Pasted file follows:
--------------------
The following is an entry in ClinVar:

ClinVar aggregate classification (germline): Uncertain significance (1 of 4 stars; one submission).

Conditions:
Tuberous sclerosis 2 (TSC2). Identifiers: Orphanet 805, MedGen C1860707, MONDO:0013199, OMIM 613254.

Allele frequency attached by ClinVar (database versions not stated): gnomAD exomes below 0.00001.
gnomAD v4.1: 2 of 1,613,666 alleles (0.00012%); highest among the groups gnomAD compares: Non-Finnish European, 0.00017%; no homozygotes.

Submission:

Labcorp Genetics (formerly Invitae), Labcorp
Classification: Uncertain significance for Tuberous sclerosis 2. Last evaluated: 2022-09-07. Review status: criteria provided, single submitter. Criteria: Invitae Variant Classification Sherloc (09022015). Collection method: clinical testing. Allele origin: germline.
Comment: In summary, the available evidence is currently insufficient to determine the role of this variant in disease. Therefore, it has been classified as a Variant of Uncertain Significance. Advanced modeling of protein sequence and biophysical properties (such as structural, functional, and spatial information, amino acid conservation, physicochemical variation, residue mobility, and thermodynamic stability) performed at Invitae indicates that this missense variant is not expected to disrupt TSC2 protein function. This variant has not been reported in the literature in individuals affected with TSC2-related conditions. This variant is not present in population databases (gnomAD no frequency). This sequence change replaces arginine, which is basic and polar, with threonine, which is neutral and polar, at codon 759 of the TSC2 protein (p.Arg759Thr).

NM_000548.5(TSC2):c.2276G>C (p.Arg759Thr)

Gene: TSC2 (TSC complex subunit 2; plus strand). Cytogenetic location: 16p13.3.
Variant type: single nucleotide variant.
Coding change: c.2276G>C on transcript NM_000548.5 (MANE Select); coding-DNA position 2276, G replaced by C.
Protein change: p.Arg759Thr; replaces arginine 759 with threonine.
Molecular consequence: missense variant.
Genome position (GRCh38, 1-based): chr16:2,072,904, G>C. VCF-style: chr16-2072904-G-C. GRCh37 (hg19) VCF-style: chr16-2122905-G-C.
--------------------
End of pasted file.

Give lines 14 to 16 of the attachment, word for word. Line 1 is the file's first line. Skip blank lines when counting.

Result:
Coding change: c.2276G>C on transcript NM_000548.5 (MANE Select); coding-DNA position 2276, G replaced by C.
Protein change: p.Arg759Thr; replaces arginine 759 with threonine.
Molecular consequence: missense variant.